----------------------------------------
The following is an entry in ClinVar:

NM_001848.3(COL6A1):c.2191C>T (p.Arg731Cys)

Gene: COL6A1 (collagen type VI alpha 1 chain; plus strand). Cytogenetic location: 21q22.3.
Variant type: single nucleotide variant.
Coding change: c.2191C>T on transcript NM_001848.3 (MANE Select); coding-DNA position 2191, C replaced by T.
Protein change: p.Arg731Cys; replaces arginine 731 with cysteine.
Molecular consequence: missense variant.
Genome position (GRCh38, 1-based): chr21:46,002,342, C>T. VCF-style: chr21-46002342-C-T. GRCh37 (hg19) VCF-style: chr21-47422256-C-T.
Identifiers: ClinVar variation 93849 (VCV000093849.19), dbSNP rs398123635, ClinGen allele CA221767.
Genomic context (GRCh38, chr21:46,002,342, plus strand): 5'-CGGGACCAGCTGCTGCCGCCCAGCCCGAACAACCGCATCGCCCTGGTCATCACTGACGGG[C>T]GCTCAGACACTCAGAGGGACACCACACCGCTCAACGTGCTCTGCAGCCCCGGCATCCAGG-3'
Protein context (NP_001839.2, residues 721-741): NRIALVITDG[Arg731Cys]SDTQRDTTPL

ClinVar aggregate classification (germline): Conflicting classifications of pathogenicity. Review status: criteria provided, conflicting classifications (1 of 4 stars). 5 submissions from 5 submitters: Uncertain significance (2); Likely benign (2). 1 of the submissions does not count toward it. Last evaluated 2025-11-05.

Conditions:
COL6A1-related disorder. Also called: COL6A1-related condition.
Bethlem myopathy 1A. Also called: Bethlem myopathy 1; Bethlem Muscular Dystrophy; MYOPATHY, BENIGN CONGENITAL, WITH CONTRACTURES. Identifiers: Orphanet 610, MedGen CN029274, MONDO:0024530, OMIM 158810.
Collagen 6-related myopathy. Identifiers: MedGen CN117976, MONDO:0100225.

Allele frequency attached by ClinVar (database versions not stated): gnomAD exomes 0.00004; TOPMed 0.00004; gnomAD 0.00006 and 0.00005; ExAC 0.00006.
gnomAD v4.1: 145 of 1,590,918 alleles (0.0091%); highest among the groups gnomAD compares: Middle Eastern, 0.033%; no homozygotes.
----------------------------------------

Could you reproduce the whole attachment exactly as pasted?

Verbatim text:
The following is an entry in ClinVar:

NM_001848.3(COL6A1):c.2191C>T (p.Arg731Cys)

Gene: COL6A1 (collagen type VI alpha 1 chain; plus strand). Cytogenetic location: 21q22.3.
Variant type: single nucleotide variant.
Coding change: c.2191C>T on transcript NM_001848.3 (MANE Select); coding-DNA position 2191, C replaced by T.
Protein change: p.Arg731Cys; replaces arginine 731 with cysteine.
Molecular consequence: missense variant.
Genome position (GRCh38, 1-based): chr21:46,002,342, C>T. VCF-style: chr21-46002342-C-T. GRCh37 (hg19) VCF-style: chr21-47422256-C-T.
Identifiers: ClinVar variation 93849 (VCV000093849.19), dbSNP rs398123635, ClinGen allele CA221767.
Genomic context (GRCh38, chr21:46,002,342, plus strand): 5'-CGGGACCAGCTGCTGCCGCCCAGCCCGAACAACCGCATCGCCCTGGTCATCACTGACGGG[C>T]GCTCAGACACTCAGAGGGACACCACACCGCTCAACGTGCTCTGCAGCCCCGGCATCCAGG-3'
Protein context (NP_001839.2, residues 721-741): NRIALVITDG[Arg731Cys]SDTQRDTTPL

ClinVar aggregate classification (germline): Conflicting classifications of pathogenicity. Review status: criteria provided, conflicting classifications (1 of 4 stars). 5 submissions from 5 submitters: Uncertain significance (2); Likely benign (2). 1 of the submissions does not count toward it. Last evaluated 2025-11-05.

Conditions:
COL6A1-related disorder. Also called: COL6A1-related condition.
Bethlem myopathy 1A. Also called: Bethlem myopathy 1; Bethlem Muscular Dystrophy; MYOPATHY, BENIGN CONGENITAL, WITH CONTRACTURES. Identifiers: Orphanet 610, MedGen CN029274, MONDO:0024530, OMIM 158810.
Collagen 6-related myopathy. Identifiers: MedGen CN117976, MONDO:0100225.

Allele frequency attached by ClinVar (database versions not stated): gnomAD exomes 0.00004; TOPMed 0.00004; gnomAD 0.00006 and 0.00005; ExAC 0.00006.
gnomAD v4.1: 145 of 1,590,918 alleles (0.0091%); highest among the groups gnomAD compares: Middle Eastern, 0.033%; no homozygotes.